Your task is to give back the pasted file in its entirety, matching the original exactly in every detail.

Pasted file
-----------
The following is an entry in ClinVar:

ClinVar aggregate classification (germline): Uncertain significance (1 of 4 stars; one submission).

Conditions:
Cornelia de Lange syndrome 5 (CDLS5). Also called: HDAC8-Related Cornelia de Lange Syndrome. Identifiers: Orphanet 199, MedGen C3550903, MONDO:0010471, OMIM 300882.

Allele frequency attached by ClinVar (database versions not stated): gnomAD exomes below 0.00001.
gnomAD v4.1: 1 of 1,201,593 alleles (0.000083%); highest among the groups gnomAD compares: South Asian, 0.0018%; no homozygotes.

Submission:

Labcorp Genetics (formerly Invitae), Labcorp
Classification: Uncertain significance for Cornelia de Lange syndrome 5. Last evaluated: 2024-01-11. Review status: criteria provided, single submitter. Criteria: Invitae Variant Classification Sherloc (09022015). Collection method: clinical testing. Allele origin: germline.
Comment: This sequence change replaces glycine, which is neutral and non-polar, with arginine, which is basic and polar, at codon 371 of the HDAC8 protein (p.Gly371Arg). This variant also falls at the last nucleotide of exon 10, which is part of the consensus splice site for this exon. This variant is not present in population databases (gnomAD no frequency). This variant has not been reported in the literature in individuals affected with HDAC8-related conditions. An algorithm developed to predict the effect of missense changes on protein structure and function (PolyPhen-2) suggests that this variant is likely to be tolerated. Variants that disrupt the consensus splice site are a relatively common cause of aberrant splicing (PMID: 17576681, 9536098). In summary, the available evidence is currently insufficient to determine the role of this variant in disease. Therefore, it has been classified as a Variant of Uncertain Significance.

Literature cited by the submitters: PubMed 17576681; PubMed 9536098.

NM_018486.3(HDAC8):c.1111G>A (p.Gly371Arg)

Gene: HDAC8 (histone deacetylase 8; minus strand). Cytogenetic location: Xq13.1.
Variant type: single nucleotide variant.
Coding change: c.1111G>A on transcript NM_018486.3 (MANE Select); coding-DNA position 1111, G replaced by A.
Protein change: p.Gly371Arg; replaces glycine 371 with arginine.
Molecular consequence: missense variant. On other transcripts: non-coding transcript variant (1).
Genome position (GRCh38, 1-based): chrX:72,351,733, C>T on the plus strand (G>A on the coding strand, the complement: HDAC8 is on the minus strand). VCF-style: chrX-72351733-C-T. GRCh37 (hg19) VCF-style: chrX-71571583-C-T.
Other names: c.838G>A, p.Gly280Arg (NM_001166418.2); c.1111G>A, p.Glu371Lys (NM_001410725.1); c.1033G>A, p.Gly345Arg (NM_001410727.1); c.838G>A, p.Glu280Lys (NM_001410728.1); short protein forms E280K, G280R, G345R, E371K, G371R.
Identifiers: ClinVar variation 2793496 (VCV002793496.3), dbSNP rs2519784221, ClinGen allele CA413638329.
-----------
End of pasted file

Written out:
The following is an entry in ClinVar:

ClinVar aggregate classification (germline): Uncertain significance (1 of 4 stars; one submission).

Conditions:
Cornelia de Lange syndrome 5 (CDLS5). Also called: HDAC8-Related Cornelia de Lange Syndrome. Identifiers: Orphanet 199, MedGen C3550903, MONDO:0010471, OMIM 300882.

Allele frequency attached by ClinVar (database versions not stated): gnomAD exomes below 0.00001.
gnomAD v4.1: 1 of 1,201,593 alleles (0.000083%); highest among the groups gnomAD compares: South Asian, 0.0018%; no homozygotes.

Submission:

Labcorp Genetics (formerly Invitae), Labcorp
Classification: Uncertain significance for Cornelia de Lange syndrome 5. Last evaluated: 2024-01-11. Review status: criteria provided, single submitter. Criteria: Invitae Variant Classification Sherloc (09022015). Collection method: clinical testing. Allele origin: germline.
Comment: This sequence change replaces glycine, which is neutral and non-polar, with arginine, which is basic and polar, at codon 371 of the HDAC8 protein (p.Gly371Arg). This variant also falls at the last nucleotide of exon 10, which is part of the consensus splice site for this exon. This variant is not present in population databases (gnomAD no frequency). This variant has not been reported in the literature in individuals affected with HDAC8-related conditions. An algorithm developed to predict the effect of missense changes on protein structure and function (PolyPhen-2) suggests that this variant is likely to be tolerated. Variants that disrupt the consensus splice site are a relatively common cause of aberrant splicing (PMID: 17576681, 9536098). In summary, the available evidence is currently insufficient to determine the role of this variant in disease. Therefore, it has been classified as a Variant of Uncertain Significance.

Literature cited by the submitters: PubMed 17576681; PubMed 9536098.

NM_018486.3(HDAC8):c.1111G>A (p.Gly371Arg)

Gene: HDAC8 (histone deacetylase 8; minus strand). Cytogenetic location: Xq13.1.
Variant type: single nucleotide variant.
Coding change: c.1111G>A on transcript NM_018486.3 (MANE Select); coding-DNA position 1111, G replaced by A.
Protein change: p.Gly371Arg; replaces glycine 371 with arginine.
Molecular consequence: missense variant. On other transcripts: non-coding transcript variant (1).
Genome position (GRCh38, 1-based): chrX:72,351,733, C>T on the plus strand (G>A on the coding strand, the complement: HDAC8 is on the minus strand). VCF-style: chrX-72351733-C-T. GRCh37 (hg19) VCF-style: chrX-71571583-C-T.
Other names: c.838G>A, p.Gly280Arg (NM_001166418.2); c.1111G>A, p.Glu371Lys (NM_001410725.1); c.1033G>A, p.Gly345Arg (NM_001410727.1); c.838G>A, p.Glu280Lys (NM_001410728.1); short protein forms E280K, G280R, G345R, E371K, G371R.
Identifiers: ClinVar variation 2793496 (VCV002793496.3), dbSNP rs2519784221, ClinGen allele CA413638329.